This one comes with a caveat. Anything with electrical wiring can be tricky when it comes to thrift store shopping. Conveniently, though, many secondhand stores have a handy power strip near the lamps where you can test them to be sure they work. If not, ask an employee if you can test that gorgeous antique Tiffany gem you just found. (Pro tip: If you find an actual vintage Tiffany lamp, forget the wiring and buy that baby immediately!)
Once you’ve checked to make sure the wiring isn’t frayed or faulty, and that the thing actually works when you plug it in, check the shade. Due to the high traffic and sometimes clumsily stocked shelves at thrift stores, lampshades can easily dent or become scratched. Of course, they are also easy to replace if what you really love is the base. If you can’t get enough of the shape, but hate the color, spray paint can be your best friend here.
The beauty and warmth books give to a home are unmatched by any other small decor item.
Secondhand books are not only great for a cheap beach read, but also for those leather-bound classics that would cost you far more at a bookstore. For usually around a dollar a piece, you can stock up on some gorgeous antique books that you’ll find tremendously useful for numerous decor purposes.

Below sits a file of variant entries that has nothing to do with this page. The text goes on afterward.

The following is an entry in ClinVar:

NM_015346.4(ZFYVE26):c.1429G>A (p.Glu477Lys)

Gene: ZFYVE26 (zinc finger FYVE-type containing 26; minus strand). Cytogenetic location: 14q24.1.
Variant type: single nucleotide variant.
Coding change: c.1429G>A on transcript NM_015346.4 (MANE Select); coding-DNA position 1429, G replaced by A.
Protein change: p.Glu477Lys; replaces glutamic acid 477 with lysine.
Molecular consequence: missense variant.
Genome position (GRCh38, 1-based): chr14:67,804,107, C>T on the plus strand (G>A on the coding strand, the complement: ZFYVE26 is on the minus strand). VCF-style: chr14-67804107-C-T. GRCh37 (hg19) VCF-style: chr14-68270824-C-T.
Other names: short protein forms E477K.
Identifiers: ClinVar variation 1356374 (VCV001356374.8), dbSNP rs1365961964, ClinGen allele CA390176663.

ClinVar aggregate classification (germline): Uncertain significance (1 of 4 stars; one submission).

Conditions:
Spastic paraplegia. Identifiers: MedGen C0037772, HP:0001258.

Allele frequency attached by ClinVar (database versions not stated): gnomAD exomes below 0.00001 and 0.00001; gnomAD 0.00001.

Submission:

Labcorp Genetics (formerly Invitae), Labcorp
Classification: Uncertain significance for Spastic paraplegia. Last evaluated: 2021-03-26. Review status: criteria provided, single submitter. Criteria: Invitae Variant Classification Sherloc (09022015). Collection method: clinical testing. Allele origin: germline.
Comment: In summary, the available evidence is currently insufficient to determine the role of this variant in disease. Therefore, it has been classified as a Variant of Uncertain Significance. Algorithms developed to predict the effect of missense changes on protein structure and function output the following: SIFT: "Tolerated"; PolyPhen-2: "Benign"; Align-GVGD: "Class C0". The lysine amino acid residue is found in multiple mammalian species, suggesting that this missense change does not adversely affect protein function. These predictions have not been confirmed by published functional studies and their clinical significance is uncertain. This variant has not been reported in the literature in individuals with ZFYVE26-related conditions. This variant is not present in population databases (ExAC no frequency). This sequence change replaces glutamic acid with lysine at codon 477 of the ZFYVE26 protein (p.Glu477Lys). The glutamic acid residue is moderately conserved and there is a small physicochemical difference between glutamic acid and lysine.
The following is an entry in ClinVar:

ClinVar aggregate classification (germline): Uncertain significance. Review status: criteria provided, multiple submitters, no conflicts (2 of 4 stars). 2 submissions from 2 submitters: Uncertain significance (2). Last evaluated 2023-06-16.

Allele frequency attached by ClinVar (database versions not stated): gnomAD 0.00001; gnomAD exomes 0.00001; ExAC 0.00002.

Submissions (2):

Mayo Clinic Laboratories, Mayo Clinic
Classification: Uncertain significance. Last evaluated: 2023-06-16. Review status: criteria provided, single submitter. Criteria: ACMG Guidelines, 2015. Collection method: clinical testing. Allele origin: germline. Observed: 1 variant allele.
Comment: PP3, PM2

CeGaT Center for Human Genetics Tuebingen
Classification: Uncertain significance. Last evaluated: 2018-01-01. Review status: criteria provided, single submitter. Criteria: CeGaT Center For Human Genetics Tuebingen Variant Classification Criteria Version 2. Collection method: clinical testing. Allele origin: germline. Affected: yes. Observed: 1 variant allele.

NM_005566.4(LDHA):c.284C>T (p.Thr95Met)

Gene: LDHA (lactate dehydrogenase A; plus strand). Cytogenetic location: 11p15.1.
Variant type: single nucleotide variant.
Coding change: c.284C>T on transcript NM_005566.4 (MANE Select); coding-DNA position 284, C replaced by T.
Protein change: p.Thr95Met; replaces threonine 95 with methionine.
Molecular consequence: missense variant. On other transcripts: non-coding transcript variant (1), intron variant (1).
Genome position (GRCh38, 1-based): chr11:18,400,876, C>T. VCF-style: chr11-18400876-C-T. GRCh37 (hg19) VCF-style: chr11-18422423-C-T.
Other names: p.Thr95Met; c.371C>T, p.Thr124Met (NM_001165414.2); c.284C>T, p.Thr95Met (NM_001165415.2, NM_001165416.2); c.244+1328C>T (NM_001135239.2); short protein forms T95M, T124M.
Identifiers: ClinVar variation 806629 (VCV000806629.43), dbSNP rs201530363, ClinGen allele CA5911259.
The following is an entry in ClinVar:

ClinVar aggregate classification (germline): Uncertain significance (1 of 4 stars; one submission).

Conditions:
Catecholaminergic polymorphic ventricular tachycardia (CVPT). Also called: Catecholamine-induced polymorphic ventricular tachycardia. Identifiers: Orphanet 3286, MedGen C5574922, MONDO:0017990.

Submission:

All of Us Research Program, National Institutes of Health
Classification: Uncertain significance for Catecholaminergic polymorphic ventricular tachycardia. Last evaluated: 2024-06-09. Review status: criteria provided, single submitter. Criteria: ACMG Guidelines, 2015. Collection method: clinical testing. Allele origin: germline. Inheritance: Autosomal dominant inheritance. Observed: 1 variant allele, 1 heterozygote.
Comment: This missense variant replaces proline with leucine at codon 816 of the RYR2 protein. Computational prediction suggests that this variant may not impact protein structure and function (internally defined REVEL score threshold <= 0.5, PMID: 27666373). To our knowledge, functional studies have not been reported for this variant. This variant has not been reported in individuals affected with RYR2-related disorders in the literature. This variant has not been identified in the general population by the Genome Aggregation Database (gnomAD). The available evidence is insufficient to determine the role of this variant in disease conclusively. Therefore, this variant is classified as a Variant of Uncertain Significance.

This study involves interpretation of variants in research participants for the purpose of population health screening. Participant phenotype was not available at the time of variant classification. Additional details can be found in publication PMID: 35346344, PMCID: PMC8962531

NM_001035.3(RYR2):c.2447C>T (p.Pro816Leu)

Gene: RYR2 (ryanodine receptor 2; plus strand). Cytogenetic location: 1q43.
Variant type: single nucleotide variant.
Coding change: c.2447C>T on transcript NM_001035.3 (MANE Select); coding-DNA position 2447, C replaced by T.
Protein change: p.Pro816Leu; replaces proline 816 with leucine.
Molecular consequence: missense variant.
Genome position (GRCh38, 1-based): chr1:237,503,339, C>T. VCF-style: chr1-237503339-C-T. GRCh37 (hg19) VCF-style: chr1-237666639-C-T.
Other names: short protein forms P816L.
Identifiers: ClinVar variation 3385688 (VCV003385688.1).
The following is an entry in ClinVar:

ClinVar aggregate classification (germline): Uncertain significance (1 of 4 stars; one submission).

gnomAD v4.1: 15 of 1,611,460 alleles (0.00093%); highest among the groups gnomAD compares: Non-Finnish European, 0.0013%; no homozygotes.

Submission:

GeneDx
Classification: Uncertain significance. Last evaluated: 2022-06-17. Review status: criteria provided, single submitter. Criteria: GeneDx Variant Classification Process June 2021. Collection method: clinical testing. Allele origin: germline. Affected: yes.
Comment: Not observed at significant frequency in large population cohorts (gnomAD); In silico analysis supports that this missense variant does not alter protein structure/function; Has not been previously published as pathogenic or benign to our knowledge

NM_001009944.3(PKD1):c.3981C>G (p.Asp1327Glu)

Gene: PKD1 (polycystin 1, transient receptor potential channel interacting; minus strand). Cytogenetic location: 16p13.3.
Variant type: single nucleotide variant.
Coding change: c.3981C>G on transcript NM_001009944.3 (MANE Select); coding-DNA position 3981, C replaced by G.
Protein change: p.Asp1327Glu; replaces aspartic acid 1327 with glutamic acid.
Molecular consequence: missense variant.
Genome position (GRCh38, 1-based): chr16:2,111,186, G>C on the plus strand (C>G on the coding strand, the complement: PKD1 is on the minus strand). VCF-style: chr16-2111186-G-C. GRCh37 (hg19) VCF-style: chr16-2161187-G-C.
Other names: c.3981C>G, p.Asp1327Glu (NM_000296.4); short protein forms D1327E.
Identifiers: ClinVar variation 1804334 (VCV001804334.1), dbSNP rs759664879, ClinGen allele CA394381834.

Use them underneath a plant or antique clock to add height to a side table. Prop them against that gorgeous lamp you found one aisle over. A vase full of flowers is stunning when sitting atop a stack of vintage books. The possibilities are endless. A few books carefully set around give your room a lived-in, cozy feeling.
We love a good, gilded, ornate, Victorian-style mirror. The gaudier, the better. But if that isn’t your style, even simple mirrors are a wonderful thing to buy at thrift stores. Just like with furniture, do a quick quality check of the frame before purchasing. There are many cheap, plastic imitations out there these days, and you’ll want to avoid them. Look for a sturdy frame made of metal or wood.